view  that  only  certain  Christians  will  be  overcomers.  Sexton  took  Seiss’s  comments  on Revelation  3:21,  ‘To  him  that  overcometh’,  and  applied  them  to  ‘some  faithful  ones, perhaps in every church, and some few churches’ who would go against the Laodicean age of the 20th century and be raptured.116 In a an issue thirteen years later, she propounded the same view: ‘The pre–milleannial [sic] coming of our Lord Jesus Christ has always been the hope of the true church’. She supported this view with the words of Seiss, who had stated that when the Church fails ‘to look and long for that [coming] as the crown and goal of their faith and hope … they show and prove that they do not belong to that elect body of God’s saints which constitutes the Bride of the Lamb’.117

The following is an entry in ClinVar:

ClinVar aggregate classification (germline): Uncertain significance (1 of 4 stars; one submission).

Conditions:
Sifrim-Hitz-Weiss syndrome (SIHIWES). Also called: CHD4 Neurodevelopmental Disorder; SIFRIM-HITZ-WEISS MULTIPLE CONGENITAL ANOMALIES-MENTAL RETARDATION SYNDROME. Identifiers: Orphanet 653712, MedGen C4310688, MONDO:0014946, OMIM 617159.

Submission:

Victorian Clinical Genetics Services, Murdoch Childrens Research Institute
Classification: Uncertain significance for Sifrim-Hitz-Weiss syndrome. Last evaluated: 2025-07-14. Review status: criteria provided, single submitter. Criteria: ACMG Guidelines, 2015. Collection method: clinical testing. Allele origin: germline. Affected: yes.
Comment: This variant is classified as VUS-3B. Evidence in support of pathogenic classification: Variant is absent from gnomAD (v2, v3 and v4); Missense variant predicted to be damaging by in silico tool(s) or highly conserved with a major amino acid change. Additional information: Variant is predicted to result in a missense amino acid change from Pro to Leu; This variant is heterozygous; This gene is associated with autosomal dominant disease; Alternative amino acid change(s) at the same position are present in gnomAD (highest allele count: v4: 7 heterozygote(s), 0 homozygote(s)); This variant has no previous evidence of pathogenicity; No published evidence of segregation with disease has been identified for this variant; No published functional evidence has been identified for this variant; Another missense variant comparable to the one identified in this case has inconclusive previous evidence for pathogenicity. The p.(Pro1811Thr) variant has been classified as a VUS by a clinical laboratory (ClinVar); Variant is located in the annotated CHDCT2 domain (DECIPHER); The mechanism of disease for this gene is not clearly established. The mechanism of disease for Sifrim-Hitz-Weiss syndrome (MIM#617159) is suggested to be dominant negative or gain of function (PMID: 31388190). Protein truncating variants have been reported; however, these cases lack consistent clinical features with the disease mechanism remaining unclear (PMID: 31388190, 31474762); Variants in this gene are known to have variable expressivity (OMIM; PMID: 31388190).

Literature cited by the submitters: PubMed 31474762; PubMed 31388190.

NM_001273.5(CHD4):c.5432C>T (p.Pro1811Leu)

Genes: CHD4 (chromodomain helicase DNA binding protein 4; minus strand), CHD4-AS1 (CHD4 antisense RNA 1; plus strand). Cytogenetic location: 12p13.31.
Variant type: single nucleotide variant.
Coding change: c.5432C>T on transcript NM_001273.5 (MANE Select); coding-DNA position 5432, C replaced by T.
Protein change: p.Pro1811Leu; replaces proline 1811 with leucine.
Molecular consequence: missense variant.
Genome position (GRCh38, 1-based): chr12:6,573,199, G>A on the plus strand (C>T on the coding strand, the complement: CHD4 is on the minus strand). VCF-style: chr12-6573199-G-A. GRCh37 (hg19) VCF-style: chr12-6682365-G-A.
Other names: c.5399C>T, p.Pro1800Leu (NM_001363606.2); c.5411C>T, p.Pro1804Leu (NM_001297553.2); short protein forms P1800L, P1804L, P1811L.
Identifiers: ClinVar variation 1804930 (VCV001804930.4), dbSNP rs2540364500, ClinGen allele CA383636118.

A dispensational understanding of history was not promoted only by Sexton. J. A. Culbreth  wrote  an  article  in  1908  that  espoused  dispensational  views.  He  contrasts  the revelation given in the Old Testament with that of the New, given that the former ‘only foreshadowed and typified a  fuller  revelation  and manifestation  to  be  made  in a  future dispensation’.118 For  Culbreth,  the  ‘fuller  revelation’  was  the  new  work  of  the  Spirit. Culbreth differentiated the dispensation of the Son from that of the Spirit precisely by the baptism of the Spirit. He states that ‘we see that the baptism of the Holy Ghost did not belong to the dispensation of Jesus at all’. This view follows the standard dispensational interpretation that the day of Pentecost began a new baptising work of the Spirit and the beginning of the Church. Darby comments on this dispensational distinctive in relation to the coming of the Spirit at Pentecost: ‘The Church, then, being Christ’s body, could not exist before the Head was in heaven, as Ephesians i teaches clearly, nor the habitation of God through the Spirit when the Spirit was not sent.’119 Culbreth and other Pentecostals disagreed  with  cessationist  dispensationalists on  the  implications  of  Spirit  baptism  and